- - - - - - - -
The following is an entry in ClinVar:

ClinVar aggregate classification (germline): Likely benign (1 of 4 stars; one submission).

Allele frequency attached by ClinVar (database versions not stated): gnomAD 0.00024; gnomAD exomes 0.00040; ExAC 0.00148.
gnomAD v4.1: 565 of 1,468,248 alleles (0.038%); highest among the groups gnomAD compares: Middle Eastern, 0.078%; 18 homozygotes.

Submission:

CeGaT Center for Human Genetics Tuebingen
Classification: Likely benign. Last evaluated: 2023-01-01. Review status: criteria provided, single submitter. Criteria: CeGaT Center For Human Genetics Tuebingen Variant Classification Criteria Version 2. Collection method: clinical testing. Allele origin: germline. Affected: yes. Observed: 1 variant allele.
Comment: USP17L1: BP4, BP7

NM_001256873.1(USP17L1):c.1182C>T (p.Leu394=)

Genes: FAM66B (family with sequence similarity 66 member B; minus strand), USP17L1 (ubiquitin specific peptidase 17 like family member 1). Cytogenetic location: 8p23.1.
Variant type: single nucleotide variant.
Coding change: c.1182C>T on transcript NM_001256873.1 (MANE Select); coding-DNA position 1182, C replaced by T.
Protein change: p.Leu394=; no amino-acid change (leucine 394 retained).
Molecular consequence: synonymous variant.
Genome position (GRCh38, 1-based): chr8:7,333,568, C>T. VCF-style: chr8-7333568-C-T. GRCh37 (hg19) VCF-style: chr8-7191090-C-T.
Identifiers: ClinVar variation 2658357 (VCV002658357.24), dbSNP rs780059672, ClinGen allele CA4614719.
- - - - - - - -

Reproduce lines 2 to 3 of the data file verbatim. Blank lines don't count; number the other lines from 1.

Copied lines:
ClinVar aggregate classification (germline): Likely benign (1 of 4 stars; one submission).

Allele frequency attached by ClinVar (database versions not stated): gnomAD 0.00024; gnomAD exomes 0.00040; ExAC 0.00148.